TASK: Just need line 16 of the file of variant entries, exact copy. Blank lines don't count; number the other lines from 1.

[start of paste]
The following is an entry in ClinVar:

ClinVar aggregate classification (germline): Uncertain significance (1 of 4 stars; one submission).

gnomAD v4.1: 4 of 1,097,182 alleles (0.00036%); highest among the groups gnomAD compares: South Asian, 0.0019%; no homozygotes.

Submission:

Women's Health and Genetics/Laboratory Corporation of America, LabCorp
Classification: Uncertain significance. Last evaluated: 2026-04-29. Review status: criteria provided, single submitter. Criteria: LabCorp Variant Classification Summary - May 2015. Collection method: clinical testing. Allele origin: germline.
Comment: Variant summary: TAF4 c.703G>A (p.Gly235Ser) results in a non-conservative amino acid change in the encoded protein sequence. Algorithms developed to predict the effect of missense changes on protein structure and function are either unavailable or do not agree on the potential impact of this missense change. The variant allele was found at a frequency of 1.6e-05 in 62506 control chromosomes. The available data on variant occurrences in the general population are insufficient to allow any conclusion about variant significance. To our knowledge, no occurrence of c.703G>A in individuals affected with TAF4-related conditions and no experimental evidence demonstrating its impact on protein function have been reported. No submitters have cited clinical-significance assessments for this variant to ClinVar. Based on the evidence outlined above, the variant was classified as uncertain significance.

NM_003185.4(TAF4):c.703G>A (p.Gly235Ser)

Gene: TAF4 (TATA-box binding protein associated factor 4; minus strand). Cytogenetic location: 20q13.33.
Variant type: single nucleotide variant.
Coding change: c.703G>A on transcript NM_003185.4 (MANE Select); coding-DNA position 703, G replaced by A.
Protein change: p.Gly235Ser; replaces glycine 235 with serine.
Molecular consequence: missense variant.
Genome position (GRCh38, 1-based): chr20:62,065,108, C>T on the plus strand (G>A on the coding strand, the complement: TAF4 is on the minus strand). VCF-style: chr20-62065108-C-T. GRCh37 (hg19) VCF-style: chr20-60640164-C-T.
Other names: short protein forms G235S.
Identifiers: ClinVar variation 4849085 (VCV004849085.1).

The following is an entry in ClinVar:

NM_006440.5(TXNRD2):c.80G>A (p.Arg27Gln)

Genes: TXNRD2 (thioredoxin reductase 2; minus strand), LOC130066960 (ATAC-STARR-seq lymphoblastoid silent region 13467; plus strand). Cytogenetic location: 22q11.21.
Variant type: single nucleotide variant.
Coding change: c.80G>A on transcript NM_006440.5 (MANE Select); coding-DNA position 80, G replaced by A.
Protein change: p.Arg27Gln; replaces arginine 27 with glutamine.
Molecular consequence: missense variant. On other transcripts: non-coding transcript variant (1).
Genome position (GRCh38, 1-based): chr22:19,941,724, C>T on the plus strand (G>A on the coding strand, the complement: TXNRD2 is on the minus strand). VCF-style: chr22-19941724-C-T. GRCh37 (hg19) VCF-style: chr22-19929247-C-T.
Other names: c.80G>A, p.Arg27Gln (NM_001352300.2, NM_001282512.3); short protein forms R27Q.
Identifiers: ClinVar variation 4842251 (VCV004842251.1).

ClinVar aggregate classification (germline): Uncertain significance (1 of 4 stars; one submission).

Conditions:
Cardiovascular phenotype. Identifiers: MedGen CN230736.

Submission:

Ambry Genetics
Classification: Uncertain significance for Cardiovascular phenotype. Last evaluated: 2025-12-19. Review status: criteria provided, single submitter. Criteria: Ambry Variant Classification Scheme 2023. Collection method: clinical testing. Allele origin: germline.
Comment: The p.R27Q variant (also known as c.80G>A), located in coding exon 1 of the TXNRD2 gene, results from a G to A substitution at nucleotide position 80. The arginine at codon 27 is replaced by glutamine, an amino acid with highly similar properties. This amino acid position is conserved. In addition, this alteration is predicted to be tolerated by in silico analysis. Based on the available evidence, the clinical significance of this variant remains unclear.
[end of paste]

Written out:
Identifiers: ClinVar variation 4849085 (VCV004849085.1).